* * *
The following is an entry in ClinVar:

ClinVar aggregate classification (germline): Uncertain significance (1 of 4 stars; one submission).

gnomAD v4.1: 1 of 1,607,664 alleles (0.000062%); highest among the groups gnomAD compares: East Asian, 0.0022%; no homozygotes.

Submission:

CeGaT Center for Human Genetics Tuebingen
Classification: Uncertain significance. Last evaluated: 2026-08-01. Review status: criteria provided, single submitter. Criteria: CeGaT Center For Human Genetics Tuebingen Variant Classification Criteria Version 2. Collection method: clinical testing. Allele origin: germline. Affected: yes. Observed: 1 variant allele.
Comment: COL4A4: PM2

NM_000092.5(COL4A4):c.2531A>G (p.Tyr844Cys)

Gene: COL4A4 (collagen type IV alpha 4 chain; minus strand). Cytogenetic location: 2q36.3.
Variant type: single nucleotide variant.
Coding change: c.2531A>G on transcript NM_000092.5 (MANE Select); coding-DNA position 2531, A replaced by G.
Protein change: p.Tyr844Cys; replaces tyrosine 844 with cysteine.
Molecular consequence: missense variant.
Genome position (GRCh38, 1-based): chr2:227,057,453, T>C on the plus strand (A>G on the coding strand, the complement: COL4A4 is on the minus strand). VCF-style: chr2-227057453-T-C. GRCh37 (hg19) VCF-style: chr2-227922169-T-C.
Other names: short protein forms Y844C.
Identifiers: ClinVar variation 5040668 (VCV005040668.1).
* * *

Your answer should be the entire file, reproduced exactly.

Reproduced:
The following is an entry in ClinVar:

ClinVar aggregate classification (germline): Uncertain significance (1 of 4 stars; one submission).

gnomAD v4.1: 1 of 1,607,664 alleles (0.000062%); highest among the groups gnomAD compares: East Asian, 0.0022%; no homozygotes.

Submission:

CeGaT Center for Human Genetics Tuebingen
Classification: Uncertain significance. Last evaluated: 2026-08-01. Review status: criteria provided, single submitter. Criteria: CeGaT Center For Human Genetics Tuebingen Variant Classification Criteria Version 2. Collection method: clinical testing. Allele origin: germline. Affected: yes. Observed: 1 variant allele.
Comment: COL4A4: PM2

NM_000092.5(COL4A4):c.2531A>G (p.Tyr844Cys)

Gene: COL4A4 (collagen type IV alpha 4 chain; minus strand). Cytogenetic location: 2q36.3.
Variant type: single nucleotide variant.
Coding change: c.2531A>G on transcript NM_000092.5 (MANE Select); coding-DNA position 2531, A replaced by G.
Protein change: p.Tyr844Cys; replaces tyrosine 844 with cysteine.
Molecular consequence: missense variant.
Genome position (GRCh38, 1-based): chr2:227,057,453, T>C on the plus strand (A>G on the coding strand, the complement: COL4A4 is on the minus strand). VCF-style: chr2-227057453-T-C. GRCh37 (hg19) VCF-style: chr2-227922169-T-C.
Other names: short protein forms Y844C.
Identifiers: ClinVar variation 5040668 (VCV005040668.1).